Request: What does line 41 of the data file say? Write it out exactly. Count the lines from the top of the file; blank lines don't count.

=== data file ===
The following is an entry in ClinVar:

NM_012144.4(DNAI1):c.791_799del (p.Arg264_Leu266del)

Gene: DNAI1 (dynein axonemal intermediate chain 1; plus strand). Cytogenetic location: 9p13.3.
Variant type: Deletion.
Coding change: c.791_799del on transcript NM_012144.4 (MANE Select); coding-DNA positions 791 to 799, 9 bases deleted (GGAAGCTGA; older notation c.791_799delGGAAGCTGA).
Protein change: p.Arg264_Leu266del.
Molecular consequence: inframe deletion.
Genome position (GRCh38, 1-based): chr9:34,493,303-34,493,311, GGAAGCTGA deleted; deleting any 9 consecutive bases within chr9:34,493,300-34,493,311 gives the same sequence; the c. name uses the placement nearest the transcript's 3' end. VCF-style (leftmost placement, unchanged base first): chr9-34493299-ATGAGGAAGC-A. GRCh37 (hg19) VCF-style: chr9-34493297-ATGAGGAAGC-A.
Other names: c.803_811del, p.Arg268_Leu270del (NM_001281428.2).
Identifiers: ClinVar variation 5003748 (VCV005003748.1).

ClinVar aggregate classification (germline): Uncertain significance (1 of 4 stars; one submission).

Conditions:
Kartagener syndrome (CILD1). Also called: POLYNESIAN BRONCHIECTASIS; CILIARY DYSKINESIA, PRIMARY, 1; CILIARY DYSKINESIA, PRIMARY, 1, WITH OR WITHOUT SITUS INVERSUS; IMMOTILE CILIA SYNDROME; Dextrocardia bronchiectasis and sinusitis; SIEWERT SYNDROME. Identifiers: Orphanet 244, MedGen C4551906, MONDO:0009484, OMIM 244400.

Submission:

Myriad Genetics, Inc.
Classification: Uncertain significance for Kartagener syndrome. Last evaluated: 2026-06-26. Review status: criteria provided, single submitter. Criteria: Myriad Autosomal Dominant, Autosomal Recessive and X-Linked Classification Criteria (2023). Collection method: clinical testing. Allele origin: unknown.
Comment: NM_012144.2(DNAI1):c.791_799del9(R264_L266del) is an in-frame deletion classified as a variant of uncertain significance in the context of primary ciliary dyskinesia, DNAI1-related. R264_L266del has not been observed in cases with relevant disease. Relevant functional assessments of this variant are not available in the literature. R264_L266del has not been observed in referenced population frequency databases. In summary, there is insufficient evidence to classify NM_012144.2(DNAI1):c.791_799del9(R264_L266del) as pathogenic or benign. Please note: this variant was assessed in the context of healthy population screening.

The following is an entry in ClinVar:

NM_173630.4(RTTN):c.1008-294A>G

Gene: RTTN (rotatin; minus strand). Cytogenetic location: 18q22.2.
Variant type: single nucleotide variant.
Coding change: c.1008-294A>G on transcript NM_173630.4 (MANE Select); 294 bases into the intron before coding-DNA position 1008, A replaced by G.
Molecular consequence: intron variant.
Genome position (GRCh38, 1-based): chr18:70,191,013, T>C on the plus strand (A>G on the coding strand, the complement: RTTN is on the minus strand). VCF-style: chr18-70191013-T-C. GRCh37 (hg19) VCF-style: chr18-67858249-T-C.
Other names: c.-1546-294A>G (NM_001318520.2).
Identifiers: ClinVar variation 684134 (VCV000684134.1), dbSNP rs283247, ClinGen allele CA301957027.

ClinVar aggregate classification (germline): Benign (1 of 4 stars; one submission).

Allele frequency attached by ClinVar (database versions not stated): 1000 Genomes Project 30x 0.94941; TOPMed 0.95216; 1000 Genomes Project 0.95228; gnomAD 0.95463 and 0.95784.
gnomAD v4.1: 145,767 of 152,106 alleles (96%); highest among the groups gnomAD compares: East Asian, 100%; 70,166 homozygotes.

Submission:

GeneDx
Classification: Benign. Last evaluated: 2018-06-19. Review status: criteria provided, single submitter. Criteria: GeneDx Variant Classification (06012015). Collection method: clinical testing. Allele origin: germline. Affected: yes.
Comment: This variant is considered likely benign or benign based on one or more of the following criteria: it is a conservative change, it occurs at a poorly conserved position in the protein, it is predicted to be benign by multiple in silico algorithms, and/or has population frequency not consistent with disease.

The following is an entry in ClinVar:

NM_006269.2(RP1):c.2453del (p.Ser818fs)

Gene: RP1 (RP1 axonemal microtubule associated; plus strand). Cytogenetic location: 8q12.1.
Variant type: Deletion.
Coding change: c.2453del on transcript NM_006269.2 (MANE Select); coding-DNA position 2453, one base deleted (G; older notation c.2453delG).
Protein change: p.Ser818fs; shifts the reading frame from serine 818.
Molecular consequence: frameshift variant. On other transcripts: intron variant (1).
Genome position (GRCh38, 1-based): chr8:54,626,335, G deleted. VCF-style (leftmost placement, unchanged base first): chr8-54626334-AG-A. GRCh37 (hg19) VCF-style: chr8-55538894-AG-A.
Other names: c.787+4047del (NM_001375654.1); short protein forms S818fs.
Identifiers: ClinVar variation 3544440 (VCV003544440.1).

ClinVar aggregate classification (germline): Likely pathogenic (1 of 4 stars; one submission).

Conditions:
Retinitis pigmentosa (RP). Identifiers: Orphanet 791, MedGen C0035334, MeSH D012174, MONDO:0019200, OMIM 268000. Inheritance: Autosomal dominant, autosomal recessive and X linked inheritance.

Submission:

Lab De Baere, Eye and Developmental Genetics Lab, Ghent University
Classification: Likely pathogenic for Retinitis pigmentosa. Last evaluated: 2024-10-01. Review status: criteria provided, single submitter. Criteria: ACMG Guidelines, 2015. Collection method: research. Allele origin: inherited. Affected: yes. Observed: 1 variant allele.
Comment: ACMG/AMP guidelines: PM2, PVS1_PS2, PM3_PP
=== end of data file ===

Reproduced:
Genome position (GRCh38, 1-based): chr8:54,626,335, G deleted. VCF-style (leftmost placement, unchanged base first): chr8-54626334-AG-A. GRCh37 (hg19) VCF-style: chr8-55538894-AG-A.